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HomeFeaturesThe Village Voice, pioneer and icon of alternative news, is dead

The Village Voice, pioneer and icon of alternative news, is dead

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The founders had shut the print edition in 2017. Between 2013 and 2014, its circulation dropped 25%.

New Delhi: The voice of a global village for over six decades, an iconic news outlet has shut shop in the face of “harsh economic realities”.

The Village Voice, the US’ first alternative newspaper, was founded in New York 63 years ago.

From extensive coverage about its renowned cultural scene – the theatre shows to watch, the concerts to attend – to apartment listings, its main revenue source in the pre-Craigslist era, the journal was the go-to outlet for generations of residents and tourists for stories of the city.

Its archives will be digitised entirely by a small team of the weekly, so fans can continue to access its coverage over the years, with its pages in particular offering a front-seat view to some of Western music’s milestone moments, from Janis Joplin and Jimi Hendrix to Woodstock and Bob Dylan.

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According to a report in The New York Times, its “resident muckraker” Wayne Barrett’s “obsessive work” on Donald Trump, a towering figure of the city’s business and social scene for years before his political stint, has “become a resource for reporters covering the US President today”.

Announcing the outlet’s closure Friday, Peter Barbey, who acquired The Village Voice in 2015 with the promise of giving it a fresh lease of life, said it was “a sad day for millions of readers”.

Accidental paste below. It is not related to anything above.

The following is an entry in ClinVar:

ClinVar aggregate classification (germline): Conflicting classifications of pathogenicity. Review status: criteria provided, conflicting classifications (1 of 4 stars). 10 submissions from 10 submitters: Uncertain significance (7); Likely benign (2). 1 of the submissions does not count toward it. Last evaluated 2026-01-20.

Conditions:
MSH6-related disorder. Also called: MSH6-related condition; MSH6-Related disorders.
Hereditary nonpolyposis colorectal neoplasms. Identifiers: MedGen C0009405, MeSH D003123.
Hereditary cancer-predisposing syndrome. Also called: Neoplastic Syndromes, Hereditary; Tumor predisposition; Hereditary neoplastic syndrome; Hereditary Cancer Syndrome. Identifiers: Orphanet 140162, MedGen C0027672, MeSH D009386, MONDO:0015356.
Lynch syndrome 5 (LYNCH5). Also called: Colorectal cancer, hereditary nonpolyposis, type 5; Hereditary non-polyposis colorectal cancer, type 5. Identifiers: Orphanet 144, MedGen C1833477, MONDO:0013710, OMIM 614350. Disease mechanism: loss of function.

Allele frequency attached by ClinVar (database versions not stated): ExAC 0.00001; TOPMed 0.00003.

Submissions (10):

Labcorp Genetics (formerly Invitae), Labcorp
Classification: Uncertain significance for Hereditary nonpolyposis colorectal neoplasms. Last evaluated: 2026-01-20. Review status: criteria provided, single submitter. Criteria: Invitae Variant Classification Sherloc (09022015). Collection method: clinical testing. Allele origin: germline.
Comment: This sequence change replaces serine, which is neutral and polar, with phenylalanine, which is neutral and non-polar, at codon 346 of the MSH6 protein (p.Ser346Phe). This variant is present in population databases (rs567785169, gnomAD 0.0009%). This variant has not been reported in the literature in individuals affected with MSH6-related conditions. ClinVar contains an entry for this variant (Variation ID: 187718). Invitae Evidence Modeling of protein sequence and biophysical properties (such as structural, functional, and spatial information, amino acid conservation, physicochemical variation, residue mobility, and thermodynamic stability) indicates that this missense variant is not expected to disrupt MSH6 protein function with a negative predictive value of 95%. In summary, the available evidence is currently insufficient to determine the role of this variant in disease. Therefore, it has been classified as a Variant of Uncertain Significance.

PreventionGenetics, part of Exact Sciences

A winner of three Pulitzer Prizes, the paper had been seeing a drop in readership of late at a time described as particularly challenging for smaller media outlets in the US.

According to a 2015 Pew Research survey, though still the second most widely read alternative newsweekly in the US, The Village Voice registered a 25 per cent drop in circulation between 2013 and 2014.

What was The Village Voice?

The Village Voice was founded by three New Yorkers, Dan Wolf, Ed Fancher, and Norman Mailer, in July 1955, at New York City’s Greenwich Village. It catered to the artist community based in Greenwich Village that often had views that differed from those of the mainstream.

In the 1960s, Greenwich Village emerged as the undeniable epicentre of the counter-culture movement, known as the hippie era, also becoming a hot spot for jazz and off-Broadway theatre.

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The Village Voice opposed the Vietnam war, and also wrote about gay and civil rights, issues that were hot buttons in the US at the time.

The outlet defined itself as “free-form, high-spirited, and passionate journalism” placed in the hands of the public discourse.

In the 63 years since The Village Voice came up, hundreds of similarly themed outlets have come up across the world for readers looking for journalism that doesn’t stick to mainstream mores.

Alternative media has sought to establish itself as a platform for stories that mainstream media may find too provocative or controversial, and often offer a voice to the marginalised.


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